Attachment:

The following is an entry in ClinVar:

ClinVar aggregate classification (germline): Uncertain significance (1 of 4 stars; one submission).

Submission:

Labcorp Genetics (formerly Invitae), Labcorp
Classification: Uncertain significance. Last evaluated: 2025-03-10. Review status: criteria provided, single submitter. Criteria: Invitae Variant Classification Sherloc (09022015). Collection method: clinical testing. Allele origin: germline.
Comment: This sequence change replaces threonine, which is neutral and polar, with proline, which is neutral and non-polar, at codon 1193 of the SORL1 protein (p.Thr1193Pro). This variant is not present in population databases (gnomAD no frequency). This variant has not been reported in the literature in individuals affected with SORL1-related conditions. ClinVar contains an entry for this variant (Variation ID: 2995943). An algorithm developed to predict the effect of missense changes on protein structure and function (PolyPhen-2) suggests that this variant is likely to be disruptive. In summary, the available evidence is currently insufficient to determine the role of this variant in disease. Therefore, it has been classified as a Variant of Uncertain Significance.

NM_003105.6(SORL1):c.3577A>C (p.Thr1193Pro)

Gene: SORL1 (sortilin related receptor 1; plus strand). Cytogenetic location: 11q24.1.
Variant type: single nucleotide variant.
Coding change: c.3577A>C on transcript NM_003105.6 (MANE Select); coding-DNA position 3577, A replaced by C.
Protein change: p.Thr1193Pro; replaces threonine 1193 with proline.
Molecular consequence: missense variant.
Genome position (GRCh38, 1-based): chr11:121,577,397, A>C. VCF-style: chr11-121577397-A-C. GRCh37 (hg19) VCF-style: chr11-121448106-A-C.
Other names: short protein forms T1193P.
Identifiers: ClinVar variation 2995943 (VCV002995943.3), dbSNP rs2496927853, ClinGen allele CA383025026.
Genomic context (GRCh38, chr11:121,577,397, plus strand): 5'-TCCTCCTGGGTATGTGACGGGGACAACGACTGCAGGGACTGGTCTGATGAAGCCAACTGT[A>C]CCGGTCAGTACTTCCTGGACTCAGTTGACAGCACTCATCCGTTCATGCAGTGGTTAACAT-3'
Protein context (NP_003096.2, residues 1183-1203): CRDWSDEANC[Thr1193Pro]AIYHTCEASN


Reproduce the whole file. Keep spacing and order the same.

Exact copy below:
The following is an entry in ClinVar:

ClinVar aggregate classification (germline): Uncertain significance (1 of 4 stars; one submission).

Submission:

Labcorp Genetics (formerly Invitae), Labcorp
Classification: Uncertain significance. Last evaluated: 2025-03-10. Review status: criteria provided, single submitter. Criteria: Invitae Variant Classification Sherloc (09022015). Collection method: clinical testing. Allele origin: germline.
Comment: This sequence change replaces threonine, which is neutral and polar, with proline, which is neutral and non-polar, at codon 1193 of the SORL1 protein (p.Thr1193Pro). This variant is not present in population databases (gnomAD no frequency). This variant has not been reported in the literature in individuals affected with SORL1-related conditions. ClinVar contains an entry for this variant (Variation ID: 2995943). An algorithm developed to predict the effect of missense changes on protein structure and function (PolyPhen-2) suggests that this variant is likely to be disruptive. In summary, the available evidence is currently insufficient to determine the role of this variant in disease. Therefore, it has been classified as a Variant of Uncertain Significance.

NM_003105.6(SORL1):c.3577A>C (p.Thr1193Pro)

Gene: SORL1 (sortilin related receptor 1; plus strand). Cytogenetic location: 11q24.1.
Variant type: single nucleotide variant.
Coding change: c.3577A>C on transcript NM_003105.6 (MANE Select); coding-DNA position 3577, A replaced by C.
Protein change: p.Thr1193Pro; replaces threonine 1193 with proline.
Molecular consequence: missense variant.
Genome position (GRCh38, 1-based): chr11:121,577,397, A>C. VCF-style: chr11-121577397-A-C. GRCh37 (hg19) VCF-style: chr11-121448106-A-C.
Other names: short protein forms T1193P.
Identifiers: ClinVar variation 2995943 (VCV002995943.3), dbSNP rs2496927853, ClinGen allele CA383025026.
Genomic context (GRCh38, chr11:121,577,397, plus strand): 5'-TCCTCCTGGGTATGTGACGGGGACAACGACTGCAGGGACTGGTCTGATGAAGCCAACTGT[A>C]CCGGTCAGTACTTCCTGGACTCAGTTGACAGCACTCATCCGTTCATGCAGTGGTTAACAT-3'
Protein context (NP_003096.2, residues 1183-1203): CRDWSDEANC[Thr1193Pro]AIYHTCEASN